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‘HiviSasa’, a Kenyan Citizen Media Project for Mobile Web

The logo of HiviSasa.

The logo of HiviSasa.

HiviSasa, Swahili for “right now”, is a Kenyan digital media project publishing news and photos from citizen reporters who are paid via M-Pesa, a mobile payment system, for every article published. Some citizen reporters, according to the site, earn up to about US $85 per week.

The project also awards writers whose articles attract the highest number of pageviews with cash prize every week.

The website currently covers 10 counties in the country: Nakuru, Kiambu, Machakos, Kisii, Nyamira, Kisumu, Uasin Gishu, Garissa, Mombasa and Kibera.

HiviSasa

HiviSasa as seen on a mobile phone. Creative Commons image by Jakobbarnwell.

HiviSasa explains its ethos on its website:

Accessible, diverse, transparent information empowers both governments and citizens. Better informed citizens make better decisions about their lives and their government.

Registration to be a contributor for the site takes less than a minute and one does not need to be a trained journalist to write for HiviSasa:

You can be a professional, an organisation, a student, a government officer, a politician, a concerned citizen, a cartoonist, a businessman, a bystander… etc. Also, many trained journalists also contribute, which increases their skills and online exposure.

Write a 200-words news story (or submit a new photo with a short description) answering the questions: What event? Where and when did it happen? Who was involved? How did the event occur? Why is it noteworthy?

The site has identified three examples of good local stories for new writers. One of the stories is about a Kenyan man, Lawrence Gekonge, who buried his wife in the kitchen after she passed away because she used to spend most of her time there.The man says that he should be buried in the sitting room of the main house when he dies.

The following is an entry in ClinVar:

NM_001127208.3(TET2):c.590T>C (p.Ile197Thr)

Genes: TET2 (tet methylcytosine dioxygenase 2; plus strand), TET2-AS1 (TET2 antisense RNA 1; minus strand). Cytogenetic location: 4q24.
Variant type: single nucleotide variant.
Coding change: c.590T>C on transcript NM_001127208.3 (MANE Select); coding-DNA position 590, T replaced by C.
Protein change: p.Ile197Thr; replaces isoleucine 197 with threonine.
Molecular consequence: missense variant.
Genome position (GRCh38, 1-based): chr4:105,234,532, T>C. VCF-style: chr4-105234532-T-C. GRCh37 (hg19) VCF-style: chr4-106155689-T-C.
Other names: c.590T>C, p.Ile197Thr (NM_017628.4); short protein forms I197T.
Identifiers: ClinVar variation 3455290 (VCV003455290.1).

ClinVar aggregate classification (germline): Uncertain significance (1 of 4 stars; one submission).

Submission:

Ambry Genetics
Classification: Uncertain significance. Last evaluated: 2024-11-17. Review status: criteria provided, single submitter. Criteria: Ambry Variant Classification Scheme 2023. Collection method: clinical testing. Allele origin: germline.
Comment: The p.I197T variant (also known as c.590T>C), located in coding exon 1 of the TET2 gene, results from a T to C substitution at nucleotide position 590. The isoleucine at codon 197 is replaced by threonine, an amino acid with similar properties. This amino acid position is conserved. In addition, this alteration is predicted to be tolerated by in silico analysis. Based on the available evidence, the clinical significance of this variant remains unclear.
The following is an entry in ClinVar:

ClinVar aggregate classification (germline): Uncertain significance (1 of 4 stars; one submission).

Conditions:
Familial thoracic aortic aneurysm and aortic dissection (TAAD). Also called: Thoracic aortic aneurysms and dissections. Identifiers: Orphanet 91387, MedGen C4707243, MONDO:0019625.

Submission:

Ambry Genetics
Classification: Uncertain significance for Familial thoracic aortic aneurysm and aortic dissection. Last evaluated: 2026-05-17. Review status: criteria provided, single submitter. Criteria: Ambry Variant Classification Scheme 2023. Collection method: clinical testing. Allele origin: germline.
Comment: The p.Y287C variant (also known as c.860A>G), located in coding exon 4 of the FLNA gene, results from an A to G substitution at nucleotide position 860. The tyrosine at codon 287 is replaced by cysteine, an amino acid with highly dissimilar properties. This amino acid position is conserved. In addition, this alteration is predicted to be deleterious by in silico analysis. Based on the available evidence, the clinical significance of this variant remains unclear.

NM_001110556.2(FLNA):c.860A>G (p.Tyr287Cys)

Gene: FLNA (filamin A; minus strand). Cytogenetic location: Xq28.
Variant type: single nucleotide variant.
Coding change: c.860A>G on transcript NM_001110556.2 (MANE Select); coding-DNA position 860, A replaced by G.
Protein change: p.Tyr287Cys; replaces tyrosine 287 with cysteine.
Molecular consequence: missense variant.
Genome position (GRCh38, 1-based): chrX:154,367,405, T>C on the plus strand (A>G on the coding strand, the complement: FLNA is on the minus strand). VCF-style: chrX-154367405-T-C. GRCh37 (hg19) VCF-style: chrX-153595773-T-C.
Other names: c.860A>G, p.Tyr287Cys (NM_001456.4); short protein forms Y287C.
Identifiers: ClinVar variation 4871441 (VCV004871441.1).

The second story is about citizen reporter, Dickens Luvanda, who has managed to consistently publish over 50 stories a week. The third one is about 1,200 title deeds lying uncollected at the Lands Registry.

The project's lead editor Enoch Nyariki told Global Voices in an email conversation that the site has so far published 61,000 stories. He said that one of the main challenges the project is facing is having citizen reporters take advantage of free HiviSasa Academy they have set up to empower reporters with basic news writing skills.

The YouTube video below is an introduction to the academy in Sheng, a mixture of Swahili and English:

The academy offers various free lessons such as How To Interview, How to Report Court Stories, Writing Lawfully – Plagiarism/Accreditation, Writing Lawfully – Defamation/Libel, Hate Speech, etc.

Piloted in 2012 with the support of 88mph, which invests in start-ups, the project was launched in January 2014. Other investors in the project are Omidyar Network and Novastar Ventures.

Editor's note: Global Voices also receives support from Omidyar Network.

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